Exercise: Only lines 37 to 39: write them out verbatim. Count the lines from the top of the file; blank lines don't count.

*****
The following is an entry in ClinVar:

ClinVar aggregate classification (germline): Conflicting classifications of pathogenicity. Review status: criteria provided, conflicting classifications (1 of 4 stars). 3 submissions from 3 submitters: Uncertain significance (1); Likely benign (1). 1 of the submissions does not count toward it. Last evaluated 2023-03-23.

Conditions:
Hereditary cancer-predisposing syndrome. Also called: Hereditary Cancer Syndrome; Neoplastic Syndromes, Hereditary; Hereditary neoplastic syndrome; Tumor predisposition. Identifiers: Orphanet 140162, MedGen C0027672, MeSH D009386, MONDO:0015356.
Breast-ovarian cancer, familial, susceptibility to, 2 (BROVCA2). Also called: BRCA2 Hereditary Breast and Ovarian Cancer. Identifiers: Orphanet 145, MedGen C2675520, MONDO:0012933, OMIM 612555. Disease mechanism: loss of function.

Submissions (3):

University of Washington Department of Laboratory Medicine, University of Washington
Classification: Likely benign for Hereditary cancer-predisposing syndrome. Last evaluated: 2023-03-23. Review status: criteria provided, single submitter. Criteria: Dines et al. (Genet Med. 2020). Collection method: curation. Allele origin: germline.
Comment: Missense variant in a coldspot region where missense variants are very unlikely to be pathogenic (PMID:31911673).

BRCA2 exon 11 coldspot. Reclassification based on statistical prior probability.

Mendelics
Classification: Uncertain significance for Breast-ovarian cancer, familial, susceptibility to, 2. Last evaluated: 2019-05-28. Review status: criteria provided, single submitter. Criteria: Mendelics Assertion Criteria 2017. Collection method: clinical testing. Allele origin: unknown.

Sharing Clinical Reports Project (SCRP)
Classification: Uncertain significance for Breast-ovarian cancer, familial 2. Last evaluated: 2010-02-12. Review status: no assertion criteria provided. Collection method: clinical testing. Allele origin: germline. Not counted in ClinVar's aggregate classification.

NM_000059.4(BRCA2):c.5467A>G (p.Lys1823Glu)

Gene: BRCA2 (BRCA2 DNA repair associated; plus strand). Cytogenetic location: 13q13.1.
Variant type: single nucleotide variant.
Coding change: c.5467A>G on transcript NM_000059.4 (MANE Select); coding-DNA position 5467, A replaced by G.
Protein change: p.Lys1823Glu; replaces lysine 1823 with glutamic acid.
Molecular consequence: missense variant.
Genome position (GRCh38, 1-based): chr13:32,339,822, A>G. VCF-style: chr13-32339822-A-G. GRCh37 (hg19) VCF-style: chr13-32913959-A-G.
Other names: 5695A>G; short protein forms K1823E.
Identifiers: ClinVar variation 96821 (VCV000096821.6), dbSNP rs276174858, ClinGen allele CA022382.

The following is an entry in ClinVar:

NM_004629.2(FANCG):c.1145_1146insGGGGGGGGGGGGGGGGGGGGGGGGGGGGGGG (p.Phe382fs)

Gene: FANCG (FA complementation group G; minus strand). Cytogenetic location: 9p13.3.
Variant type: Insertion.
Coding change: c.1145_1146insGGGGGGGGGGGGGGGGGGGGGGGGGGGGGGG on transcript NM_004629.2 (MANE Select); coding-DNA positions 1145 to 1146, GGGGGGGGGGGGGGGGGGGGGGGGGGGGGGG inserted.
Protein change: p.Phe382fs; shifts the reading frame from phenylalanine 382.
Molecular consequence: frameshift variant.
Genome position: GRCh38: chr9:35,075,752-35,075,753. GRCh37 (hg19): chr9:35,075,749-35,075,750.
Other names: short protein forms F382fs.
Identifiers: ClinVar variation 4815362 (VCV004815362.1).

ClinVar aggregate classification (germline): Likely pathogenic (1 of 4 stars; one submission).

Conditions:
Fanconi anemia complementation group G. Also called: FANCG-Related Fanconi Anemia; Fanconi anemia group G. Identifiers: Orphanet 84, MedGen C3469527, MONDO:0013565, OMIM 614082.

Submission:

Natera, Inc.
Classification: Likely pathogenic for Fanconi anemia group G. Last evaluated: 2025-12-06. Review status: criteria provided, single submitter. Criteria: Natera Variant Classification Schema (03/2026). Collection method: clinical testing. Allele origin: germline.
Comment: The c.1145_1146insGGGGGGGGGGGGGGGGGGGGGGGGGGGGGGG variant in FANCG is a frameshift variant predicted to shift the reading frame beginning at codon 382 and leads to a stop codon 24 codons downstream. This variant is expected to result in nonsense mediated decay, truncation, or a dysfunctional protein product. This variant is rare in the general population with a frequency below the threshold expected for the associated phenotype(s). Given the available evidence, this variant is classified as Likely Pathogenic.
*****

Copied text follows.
Submission:

Natera, Inc.
Classification: Likely pathogenic for Fanconi anemia group G. Last evaluated: 2025-12-06. Review status: criteria provided, single submitter. Criteria: Natera Variant Classification Schema (03/2026). Collection method: clinical testing. Allele origin: germline.